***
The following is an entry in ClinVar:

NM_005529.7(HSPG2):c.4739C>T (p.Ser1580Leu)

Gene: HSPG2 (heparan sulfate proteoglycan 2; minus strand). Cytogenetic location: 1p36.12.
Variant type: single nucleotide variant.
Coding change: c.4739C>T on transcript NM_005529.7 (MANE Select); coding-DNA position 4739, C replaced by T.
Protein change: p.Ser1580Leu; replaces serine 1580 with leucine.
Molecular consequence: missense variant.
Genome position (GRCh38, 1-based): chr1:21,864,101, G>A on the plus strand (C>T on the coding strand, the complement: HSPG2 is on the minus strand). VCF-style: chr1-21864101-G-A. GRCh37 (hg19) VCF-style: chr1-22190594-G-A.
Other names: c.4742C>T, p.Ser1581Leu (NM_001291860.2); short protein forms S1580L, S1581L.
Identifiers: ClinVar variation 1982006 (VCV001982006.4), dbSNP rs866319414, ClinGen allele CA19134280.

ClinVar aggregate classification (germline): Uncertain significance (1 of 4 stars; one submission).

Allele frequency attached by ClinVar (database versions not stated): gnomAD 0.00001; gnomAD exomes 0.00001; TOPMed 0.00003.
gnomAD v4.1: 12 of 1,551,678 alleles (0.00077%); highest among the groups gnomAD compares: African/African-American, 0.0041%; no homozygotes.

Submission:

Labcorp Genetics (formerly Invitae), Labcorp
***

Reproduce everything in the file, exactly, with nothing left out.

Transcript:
The following is an entry in ClinVar:

NM_005529.7(HSPG2):c.4739C>T (p.Ser1580Leu)

Gene: HSPG2 (heparan sulfate proteoglycan 2; minus strand). Cytogenetic location: 1p36.12.
Variant type: single nucleotide variant.
Coding change: c.4739C>T on transcript NM_005529.7 (MANE Select); coding-DNA position 4739, C replaced by T.
Protein change: p.Ser1580Leu; replaces serine 1580 with leucine.
Molecular consequence: missense variant.
Genome position (GRCh38, 1-based): chr1:21,864,101, G>A on the plus strand (C>T on the coding strand, the complement: HSPG2 is on the minus strand). VCF-style: chr1-21864101-G-A. GRCh37 (hg19) VCF-style: chr1-22190594-G-A.
Other names: c.4742C>T, p.Ser1581Leu (NM_001291860.2); short protein forms S1580L, S1581L.
Identifiers: ClinVar variation 1982006 (VCV001982006.4), dbSNP rs866319414, ClinGen allele CA19134280.

ClinVar aggregate classification (germline): Uncertain significance (1 of 4 stars; one submission).

Allele frequency attached by ClinVar (database versions not stated): gnomAD 0.00001; gnomAD exomes 0.00001; TOPMed 0.00003.
gnomAD v4.1: 12 of 1,551,678 alleles (0.00077%); highest among the groups gnomAD compares: African/African-American, 0.0041%; no homozygotes.

Submission:

Labcorp Genetics (formerly Invitae), Labcorp